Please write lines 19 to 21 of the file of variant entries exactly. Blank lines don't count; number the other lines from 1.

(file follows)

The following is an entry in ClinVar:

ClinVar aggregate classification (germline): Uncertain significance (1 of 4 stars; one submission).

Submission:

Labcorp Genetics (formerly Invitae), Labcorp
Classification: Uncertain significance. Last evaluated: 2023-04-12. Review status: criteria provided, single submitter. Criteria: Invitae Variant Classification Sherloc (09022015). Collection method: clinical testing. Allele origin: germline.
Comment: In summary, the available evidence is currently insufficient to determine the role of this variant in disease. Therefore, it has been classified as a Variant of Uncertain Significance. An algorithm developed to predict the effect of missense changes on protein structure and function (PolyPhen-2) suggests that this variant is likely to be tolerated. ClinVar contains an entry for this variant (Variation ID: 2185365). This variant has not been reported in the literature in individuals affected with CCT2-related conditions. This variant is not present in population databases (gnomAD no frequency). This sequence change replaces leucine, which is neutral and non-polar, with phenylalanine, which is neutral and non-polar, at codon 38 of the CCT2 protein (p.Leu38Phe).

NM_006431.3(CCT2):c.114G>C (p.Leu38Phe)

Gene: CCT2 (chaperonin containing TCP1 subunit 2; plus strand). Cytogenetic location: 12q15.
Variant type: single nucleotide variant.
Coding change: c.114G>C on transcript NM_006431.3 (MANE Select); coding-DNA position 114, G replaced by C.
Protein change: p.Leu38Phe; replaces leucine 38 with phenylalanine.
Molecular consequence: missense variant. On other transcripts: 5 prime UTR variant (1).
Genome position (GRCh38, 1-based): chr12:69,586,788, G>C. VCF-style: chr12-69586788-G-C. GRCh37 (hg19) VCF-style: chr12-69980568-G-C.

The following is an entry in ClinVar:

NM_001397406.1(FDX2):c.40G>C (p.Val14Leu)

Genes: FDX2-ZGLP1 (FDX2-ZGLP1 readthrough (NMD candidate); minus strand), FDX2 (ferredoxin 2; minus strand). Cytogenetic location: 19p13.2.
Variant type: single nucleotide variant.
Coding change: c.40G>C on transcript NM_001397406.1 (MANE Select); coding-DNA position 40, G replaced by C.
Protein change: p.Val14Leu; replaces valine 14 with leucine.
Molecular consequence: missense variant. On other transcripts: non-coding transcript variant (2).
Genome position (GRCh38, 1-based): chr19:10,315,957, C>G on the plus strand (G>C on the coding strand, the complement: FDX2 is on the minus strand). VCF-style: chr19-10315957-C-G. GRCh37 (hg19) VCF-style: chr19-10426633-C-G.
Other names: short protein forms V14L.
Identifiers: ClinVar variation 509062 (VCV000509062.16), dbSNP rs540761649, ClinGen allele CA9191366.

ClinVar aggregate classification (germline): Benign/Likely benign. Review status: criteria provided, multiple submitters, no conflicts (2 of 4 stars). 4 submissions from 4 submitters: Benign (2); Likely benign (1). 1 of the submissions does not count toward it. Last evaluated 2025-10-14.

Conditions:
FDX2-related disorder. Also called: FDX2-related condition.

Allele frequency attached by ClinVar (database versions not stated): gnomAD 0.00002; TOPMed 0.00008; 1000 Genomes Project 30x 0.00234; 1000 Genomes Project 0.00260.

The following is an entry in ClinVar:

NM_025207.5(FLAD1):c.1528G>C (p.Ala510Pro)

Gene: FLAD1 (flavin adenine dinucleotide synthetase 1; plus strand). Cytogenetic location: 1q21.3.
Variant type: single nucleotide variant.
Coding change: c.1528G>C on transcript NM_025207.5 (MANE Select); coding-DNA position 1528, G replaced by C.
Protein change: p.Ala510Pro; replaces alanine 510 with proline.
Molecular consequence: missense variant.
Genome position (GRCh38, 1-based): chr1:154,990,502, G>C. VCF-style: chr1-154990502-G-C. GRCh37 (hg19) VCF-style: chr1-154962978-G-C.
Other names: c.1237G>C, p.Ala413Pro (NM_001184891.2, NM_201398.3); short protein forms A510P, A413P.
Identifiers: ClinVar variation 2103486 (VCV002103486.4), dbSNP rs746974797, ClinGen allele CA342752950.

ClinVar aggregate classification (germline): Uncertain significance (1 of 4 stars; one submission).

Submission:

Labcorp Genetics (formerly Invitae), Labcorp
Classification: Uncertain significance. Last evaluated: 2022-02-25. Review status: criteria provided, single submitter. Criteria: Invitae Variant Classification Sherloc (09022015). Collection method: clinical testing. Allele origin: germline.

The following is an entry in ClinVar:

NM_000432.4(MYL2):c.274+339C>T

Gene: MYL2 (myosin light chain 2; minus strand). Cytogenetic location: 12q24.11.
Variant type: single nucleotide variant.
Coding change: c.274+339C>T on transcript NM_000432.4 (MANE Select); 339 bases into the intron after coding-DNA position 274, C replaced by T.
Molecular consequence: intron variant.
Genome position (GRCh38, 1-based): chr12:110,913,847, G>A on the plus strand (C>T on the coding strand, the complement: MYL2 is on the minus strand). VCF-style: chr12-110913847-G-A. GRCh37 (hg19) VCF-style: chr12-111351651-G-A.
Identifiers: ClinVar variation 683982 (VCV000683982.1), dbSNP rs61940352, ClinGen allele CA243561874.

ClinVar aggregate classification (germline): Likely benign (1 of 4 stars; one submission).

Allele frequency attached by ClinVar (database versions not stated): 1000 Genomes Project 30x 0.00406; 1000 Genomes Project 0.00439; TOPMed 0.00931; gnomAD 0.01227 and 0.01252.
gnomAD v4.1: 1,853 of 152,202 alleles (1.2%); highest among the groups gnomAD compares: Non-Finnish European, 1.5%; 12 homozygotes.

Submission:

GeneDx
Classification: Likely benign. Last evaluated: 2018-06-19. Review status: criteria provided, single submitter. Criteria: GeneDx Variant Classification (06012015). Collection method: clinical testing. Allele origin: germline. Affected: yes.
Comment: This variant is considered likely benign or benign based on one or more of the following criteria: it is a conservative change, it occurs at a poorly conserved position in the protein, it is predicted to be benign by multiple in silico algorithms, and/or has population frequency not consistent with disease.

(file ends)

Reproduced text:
Protein change: p.Val14Leu; replaces valine 14 with leucine.
Molecular consequence: missense variant. On other transcripts: non-coding transcript variant (2).
Genome position (GRCh38, 1-based): chr19:10,315,957, C>G on the plus strand (G>C on the coding strand, the complement: FDX2 is on the minus strand). VCF-style: chr19-10315957-C-G. GRCh37 (hg19) VCF-style: chr19-10426633-C-G.